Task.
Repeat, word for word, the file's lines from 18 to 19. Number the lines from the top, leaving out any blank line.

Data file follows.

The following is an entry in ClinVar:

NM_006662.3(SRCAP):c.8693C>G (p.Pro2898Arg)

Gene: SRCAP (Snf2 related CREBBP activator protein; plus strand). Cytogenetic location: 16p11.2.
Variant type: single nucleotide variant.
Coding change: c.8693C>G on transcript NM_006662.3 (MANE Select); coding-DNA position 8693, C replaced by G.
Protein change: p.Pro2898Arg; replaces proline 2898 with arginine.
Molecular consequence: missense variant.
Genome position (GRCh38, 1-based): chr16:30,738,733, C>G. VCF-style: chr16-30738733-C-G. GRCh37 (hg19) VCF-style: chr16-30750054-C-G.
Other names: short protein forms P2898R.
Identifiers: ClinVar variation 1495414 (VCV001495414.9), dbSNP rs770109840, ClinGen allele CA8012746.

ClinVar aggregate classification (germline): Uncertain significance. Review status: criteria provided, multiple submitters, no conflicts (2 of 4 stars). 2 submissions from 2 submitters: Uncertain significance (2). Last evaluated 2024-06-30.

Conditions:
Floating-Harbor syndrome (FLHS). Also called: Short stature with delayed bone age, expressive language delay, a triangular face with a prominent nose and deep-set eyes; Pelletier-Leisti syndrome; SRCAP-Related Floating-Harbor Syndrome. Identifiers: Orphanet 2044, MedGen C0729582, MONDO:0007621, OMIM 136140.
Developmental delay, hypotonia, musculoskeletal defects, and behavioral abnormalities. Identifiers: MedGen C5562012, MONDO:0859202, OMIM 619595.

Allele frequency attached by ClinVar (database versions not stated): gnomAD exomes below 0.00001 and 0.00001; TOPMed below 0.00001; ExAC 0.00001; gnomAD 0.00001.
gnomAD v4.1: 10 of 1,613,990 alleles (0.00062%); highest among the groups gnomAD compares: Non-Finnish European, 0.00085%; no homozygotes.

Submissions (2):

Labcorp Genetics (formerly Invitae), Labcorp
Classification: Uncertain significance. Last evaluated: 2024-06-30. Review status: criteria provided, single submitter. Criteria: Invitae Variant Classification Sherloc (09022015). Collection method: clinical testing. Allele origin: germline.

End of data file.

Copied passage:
Labcorp Genetics (formerly Invitae), Labcorp
Classification: Uncertain significance. Last evaluated: 2024-06-30. Review status: criteria provided, single submitter. Criteria: Invitae Variant Classification Sherloc (09022015). Collection method: clinical testing. Allele origin: germline.